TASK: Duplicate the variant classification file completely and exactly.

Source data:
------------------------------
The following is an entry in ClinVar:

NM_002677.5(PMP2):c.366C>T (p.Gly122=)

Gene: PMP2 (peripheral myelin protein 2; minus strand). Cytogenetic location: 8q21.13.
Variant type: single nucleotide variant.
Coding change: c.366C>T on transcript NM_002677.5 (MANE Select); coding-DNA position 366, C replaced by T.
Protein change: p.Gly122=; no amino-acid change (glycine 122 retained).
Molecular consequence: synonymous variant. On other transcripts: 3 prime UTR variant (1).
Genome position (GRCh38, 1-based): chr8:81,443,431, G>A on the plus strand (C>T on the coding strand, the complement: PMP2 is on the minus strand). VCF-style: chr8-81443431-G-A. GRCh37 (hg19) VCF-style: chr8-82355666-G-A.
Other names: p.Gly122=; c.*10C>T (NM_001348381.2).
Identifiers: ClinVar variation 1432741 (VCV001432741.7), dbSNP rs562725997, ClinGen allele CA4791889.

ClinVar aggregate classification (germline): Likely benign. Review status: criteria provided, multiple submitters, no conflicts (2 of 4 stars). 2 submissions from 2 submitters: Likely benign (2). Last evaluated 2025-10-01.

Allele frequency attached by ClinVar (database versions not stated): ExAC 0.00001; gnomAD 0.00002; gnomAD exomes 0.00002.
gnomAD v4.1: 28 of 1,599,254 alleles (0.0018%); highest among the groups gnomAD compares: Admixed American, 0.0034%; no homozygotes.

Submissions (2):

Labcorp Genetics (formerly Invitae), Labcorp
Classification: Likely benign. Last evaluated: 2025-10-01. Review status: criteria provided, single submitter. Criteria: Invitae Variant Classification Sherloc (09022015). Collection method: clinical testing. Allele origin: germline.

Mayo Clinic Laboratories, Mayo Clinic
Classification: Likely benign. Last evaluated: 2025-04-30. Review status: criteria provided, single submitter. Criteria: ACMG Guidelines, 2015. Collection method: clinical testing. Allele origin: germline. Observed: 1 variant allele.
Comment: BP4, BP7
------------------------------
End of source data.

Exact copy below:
The following is an entry in ClinVar:

NM_002677.5(PMP2):c.366C>T (p.Gly122=)

Gene: PMP2 (peripheral myelin protein 2; minus strand). Cytogenetic location: 8q21.13.
Variant type: single nucleotide variant.
Coding change: c.366C>T on transcript NM_002677.5 (MANE Select); coding-DNA position 366, C replaced by T.
Protein change: p.Gly122=; no amino-acid change (glycine 122 retained).
Molecular consequence: synonymous variant. On other transcripts: 3 prime UTR variant (1).
Genome position (GRCh38, 1-based): chr8:81,443,431, G>A on the plus strand (C>T on the coding strand, the complement: PMP2 is on the minus strand). VCF-style: chr8-81443431-G-A. GRCh37 (hg19) VCF-style: chr8-82355666-G-A.
Other names: p.Gly122=; c.*10C>T (NM_001348381.2).
Identifiers: ClinVar variation 1432741 (VCV001432741.7), dbSNP rs562725997, ClinGen allele CA4791889.

ClinVar aggregate classification (germline): Likely benign. Review status: criteria provided, multiple submitters, no conflicts (2 of 4 stars). 2 submissions from 2 submitters: Likely benign (2). Last evaluated 2025-10-01.

Allele frequency attached by ClinVar (database versions not stated): ExAC 0.00001; gnomAD 0.00002; gnomAD exomes 0.00002.
gnomAD v4.1: 28 of 1,599,254 alleles (0.0018%); highest among the groups gnomAD compares: Admixed American, 0.0034%; no homozygotes.

Submissions (2):

Labcorp Genetics (formerly Invitae), Labcorp
Classification: Likely benign. Last evaluated: 2025-10-01. Review status: criteria provided, single submitter. Criteria: Invitae Variant Classification Sherloc (09022015). Collection method: clinical testing. Allele origin: germline.

Mayo Clinic Laboratories, Mayo Clinic
Classification: Likely benign. Last evaluated: 2025-04-30. Review status: criteria provided, single submitter. Criteria: ACMG Guidelines, 2015. Collection method: clinical testing. Allele origin: germline. Observed: 1 variant allele.
Comment: BP4, BP7